Today’s high-speed DVD drives have less than 40 nanoseconds to heat a bit position on a disk to its phase-change temperature, so anything that stays in the laser’s focus longer had better watch out—or prepare to be burned.
Thus was born the cheap diode-laser cutter and engraver: Get yourself an x-y carriage, a couple of stepper motors, a laser driver circuit, and a controller, and presto! You have an almost powerless, albeit very slow, cousin to the big laser cutters that have revolutionized small-scale flat-pack design and manufacturing.
But wait, there’s more—or rather less. A DVD drive already has a perfectly usable small stepper motor built in, along with guide rods that provide very precise single-axis travel. Mount two of them at right angles and you have the guts of a laser engraver that could fit in a very large pocket.
So I fired up my browser, read a real hacker’s description of how to do this at Instructables, and headed out to build my own, only to find that technology advances in sometimes inconvenient ways. First, I went to the local used-computer store, the one that used to have stacks of dead machines on pallets out back. No drives. Ever since e-waste recycling became the rule, none of the old hardware stays more than a month. I could call back and see when they got a burner-equipped machine in for scrap, but no guarantees.
With the fastest-rated burners going for US $22 each online, this was no great burden. But when my order came in, I found that the drives had a designed-for-manufacture mash-up of diode, heat sink, and circuit board instead of the easily removable diode module of years past.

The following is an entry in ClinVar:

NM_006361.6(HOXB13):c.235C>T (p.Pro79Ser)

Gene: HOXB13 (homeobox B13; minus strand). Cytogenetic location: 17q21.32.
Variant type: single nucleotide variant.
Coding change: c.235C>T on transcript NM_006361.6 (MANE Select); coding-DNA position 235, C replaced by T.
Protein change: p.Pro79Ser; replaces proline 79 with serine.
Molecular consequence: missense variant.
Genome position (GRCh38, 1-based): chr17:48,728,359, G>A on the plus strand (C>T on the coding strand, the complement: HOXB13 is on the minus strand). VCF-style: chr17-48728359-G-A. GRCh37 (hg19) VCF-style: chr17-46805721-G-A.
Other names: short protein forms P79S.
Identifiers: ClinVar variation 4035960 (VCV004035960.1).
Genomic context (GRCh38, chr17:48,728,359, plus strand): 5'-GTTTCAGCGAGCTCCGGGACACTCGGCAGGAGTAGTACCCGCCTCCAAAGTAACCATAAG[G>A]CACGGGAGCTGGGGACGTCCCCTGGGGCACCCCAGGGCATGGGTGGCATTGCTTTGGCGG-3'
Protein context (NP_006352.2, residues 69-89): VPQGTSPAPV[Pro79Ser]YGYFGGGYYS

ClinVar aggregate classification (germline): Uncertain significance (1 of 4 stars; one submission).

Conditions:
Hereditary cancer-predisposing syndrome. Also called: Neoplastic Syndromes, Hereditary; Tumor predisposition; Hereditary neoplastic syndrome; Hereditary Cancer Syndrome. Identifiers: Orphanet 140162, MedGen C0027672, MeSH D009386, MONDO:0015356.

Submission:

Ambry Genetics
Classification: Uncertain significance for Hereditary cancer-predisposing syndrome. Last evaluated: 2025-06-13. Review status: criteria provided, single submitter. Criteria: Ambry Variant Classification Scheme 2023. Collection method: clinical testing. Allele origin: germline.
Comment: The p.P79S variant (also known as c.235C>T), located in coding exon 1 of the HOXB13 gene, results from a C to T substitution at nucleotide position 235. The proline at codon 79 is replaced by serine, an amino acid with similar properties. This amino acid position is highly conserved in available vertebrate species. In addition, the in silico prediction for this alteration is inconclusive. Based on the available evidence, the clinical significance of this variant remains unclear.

After breaking the first diode I pried out, I decided to reuse the next one in place, including most of the optics. For best cutting it would have been nice to keep the close-focus secondary lens, but it was a Rube Goldberg marvel suspended by springs and magnets, with fine-positioning coils and a servo loop closed by image processing—in short, something I’m not up to hacking. So I finally left the primary lens in place and hot-glued another primary (pried out of the other axis carriage) on top of it.
I also went with a commercial laser driver circuit from AixiZ and a couple of cheap stepper drivers from SparkFun. Sure, the same circuitry might be available somewhere on the drives’ circuit boards, but finding it and convincing it to work for me instead of against me seemed like too much trouble.
With this cobbled-together bunch of hardware, building the software to burn images would seem to be fraught with trouble. It’s not. More than 30 years ago, engineers in the computer numerical control (CNC) machining business standardized something called G-code—essentially a virtual-machine assembly language for numerically controlled tools. And what’s a laser engraver but a numerically controlled milling machine with no z-axis and a very fine bit?
G-code is the lingua franca of the do-it-yourself CNC community, so of course a small cluster of hackers—in Norway, as it happens—has written a customizable G-code interpreter, called Grbl, that runs on an Arduino microcontroller. Tell it how far one pulse of your steppers should move your tool head, how fast to pulse the steppers, which pins everything is attached to, and a few other parameters and it does the rest. With free G-code generator extensions to various drawing programs, sending a page to an engraver is only slightly more complex than sending it to a regular laser printer.
It’s a little bit frightening just how straightforward it is to get all these disparate pieces to work together—and to think of the power lying untapped in discarded computer parts. I can hardly wait till Blu-ray drives (up to a watt of easily absorbed short-wavelength light) start coming up surplus.
This article originally appeared in print as "Laser Cuts Paper."